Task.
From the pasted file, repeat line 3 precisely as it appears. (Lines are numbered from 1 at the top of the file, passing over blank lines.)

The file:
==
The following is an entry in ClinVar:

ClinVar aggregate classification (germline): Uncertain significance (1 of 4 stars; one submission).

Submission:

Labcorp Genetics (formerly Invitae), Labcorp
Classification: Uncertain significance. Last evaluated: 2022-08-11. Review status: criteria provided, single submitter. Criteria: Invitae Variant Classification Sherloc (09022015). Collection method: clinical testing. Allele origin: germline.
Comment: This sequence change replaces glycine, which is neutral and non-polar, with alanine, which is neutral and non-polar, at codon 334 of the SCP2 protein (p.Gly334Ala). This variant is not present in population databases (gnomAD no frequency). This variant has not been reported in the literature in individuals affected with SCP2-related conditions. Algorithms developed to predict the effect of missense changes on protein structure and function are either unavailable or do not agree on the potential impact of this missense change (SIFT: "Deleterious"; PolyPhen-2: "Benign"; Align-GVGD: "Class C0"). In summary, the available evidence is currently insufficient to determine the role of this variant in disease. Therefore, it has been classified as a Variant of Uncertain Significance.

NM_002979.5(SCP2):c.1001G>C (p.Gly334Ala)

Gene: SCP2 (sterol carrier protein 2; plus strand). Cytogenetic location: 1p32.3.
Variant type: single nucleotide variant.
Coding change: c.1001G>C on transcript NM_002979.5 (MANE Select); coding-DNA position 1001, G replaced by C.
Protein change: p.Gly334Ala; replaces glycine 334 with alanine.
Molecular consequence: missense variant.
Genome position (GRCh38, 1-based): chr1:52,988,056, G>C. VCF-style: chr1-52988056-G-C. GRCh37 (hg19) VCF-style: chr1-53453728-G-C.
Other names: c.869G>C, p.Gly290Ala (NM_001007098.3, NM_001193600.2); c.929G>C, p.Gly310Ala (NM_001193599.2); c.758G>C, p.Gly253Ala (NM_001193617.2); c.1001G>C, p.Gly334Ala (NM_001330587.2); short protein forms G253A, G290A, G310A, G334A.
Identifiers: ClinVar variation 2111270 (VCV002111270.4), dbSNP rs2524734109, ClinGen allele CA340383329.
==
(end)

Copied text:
Submission: